The Supreme Court on Wednesday applauded Mumbai's model of oxygen management and urged Delhi to adopt the same to overcome the shortage of liquid medical oxygen for Covid-19 patients. The SC praised Mumbai's civic body in the successful management of the oxygen situation.
CitySpidey spoke to Sudhir Suryawanshi, a Mumbai-based journalist to understand the model better. He said, "Mumbai had prepared itself since the first Covid-19 wave last year. The Brihanmumbai Municipal Corporation (BMC) installed 11 tankers with a capacity of 13 kilolitre oxygen supply per minute. In all the major hospitals, 8 tankers supplying 10-kilolitre oxygen per minute were installed. All these oxygen-supplying tankers were installed with a tangible base within 40 days."
He added that the BMC further arranged the dura cylinders, which deliver ample holding time with the lowest evaporation rate, highest gas-withdrawal rate, and best life-cycle cost, for nursing homes and small hospitals.
"The municipal corporation formed teams of engineers and technicians for each civic ward. There are 24 wards in Mumbai. The teams' job was to monitor the use of oxygen, plug leakages, and supervise logistics. If anyone uses more than the required amount of oxygen, then it is noticed immediately," Suryawanshi added.
He also said that instructions were given to hospitals that if their supply of oxygen dries up, they should inform BMC at least three hours prior. They also wrote to the food and drugs administration for the oxygen usage guidelines. An individual positive patient with low oxygen requires 5 litres of oxygen per minute while it can also exceed by 12-15 litre per minute and come down to 2-3 litre per minute. This small evaluation helped them to save litres of oxygen.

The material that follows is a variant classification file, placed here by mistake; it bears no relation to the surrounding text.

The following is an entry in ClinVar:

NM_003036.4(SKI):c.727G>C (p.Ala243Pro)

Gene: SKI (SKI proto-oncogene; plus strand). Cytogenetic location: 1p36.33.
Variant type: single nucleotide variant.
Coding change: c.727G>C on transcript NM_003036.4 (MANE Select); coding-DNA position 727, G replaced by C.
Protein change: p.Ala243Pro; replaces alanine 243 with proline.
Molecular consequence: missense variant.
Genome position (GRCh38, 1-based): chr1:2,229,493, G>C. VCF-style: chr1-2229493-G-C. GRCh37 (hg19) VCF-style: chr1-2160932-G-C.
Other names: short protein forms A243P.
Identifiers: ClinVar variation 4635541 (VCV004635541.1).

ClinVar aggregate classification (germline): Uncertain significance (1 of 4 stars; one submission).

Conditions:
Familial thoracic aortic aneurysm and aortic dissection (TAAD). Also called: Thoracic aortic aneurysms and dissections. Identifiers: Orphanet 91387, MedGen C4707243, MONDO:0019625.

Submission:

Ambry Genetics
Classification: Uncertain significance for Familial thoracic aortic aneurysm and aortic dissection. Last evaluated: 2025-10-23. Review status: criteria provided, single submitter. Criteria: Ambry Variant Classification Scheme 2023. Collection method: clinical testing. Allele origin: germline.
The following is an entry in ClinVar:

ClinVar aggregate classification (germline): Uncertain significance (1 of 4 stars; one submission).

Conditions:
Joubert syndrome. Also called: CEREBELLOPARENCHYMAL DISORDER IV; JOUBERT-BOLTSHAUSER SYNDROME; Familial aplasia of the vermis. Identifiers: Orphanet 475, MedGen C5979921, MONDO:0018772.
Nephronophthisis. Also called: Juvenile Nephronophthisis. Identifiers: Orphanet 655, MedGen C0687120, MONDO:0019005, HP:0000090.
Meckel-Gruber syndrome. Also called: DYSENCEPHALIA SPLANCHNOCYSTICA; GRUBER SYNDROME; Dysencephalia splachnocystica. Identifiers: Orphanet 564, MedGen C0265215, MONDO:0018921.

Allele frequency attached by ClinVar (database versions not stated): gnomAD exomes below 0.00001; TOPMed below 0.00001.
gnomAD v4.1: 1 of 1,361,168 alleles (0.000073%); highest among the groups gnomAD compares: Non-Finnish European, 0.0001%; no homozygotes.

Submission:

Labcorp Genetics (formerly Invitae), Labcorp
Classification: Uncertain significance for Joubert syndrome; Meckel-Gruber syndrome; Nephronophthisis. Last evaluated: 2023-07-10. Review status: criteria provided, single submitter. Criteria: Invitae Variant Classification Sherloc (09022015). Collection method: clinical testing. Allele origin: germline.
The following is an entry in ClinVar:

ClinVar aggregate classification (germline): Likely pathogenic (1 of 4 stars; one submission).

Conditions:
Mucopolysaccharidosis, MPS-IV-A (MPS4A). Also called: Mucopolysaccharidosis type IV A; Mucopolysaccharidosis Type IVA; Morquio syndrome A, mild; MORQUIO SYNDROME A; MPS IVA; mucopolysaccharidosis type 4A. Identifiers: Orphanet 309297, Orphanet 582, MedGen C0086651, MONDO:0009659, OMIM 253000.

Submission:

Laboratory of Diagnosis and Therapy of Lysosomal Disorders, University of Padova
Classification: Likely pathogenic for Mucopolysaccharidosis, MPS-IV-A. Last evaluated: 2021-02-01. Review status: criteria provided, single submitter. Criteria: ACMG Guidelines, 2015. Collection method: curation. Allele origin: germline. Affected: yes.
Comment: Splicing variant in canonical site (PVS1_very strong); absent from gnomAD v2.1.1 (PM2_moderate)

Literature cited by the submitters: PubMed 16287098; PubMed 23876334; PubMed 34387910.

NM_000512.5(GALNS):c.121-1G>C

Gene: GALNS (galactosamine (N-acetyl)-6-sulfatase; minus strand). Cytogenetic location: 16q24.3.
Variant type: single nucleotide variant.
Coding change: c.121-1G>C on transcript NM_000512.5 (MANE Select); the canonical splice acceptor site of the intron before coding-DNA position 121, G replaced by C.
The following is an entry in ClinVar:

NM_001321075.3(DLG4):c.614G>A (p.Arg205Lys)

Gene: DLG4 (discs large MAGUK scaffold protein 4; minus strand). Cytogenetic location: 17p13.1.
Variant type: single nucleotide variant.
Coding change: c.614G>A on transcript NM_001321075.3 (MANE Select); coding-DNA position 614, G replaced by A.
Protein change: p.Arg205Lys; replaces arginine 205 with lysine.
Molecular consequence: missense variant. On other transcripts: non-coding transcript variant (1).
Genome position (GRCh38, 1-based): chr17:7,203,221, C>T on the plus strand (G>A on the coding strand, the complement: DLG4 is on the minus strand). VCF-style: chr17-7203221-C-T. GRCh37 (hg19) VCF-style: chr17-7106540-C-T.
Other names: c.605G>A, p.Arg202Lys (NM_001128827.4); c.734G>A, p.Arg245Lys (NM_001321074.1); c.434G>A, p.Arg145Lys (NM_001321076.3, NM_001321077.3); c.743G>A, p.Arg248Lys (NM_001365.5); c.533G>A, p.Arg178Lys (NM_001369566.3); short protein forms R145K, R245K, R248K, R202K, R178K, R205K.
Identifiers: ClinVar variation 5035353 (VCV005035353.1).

Dr Khusrav Bajan, Consultant Emergency Physician at P.D. Hinduja National Hospital, and a member of Maharashtra Task Force for Covid-19 said, "We have two ways in which we could handle that, one is the government understood the problems of the oxygenation very early and they did everything best to increase the supply. They asked hospitals to manage their oxygen and if not possible then it would be supplied from a single war-room and we distributed the oxygen very well. On the doctor's front as the task force member, we immediately release guidelines on rationing and the usage of oxygen."
"There were some places where oxygen was given to maintain a saturation of 00% and that was the waste of oxygen so we set guidelines on how to ration the use of oxygen. We took some lectures and continued medical education to tell the doctors to do that. We also told them that the target instead of 100% saturation should now become 94% and on a ventilator even 90-91%. That's how we conserve our oxygen supply. We also made sure that every hospital and nursing home had an oxygen audit. We provided them with a format where they would mention how many patients were on oxygen, how many litres of oxygen was used, and so on. So we tried to strike a good balance between the supply and demand," Bajan added.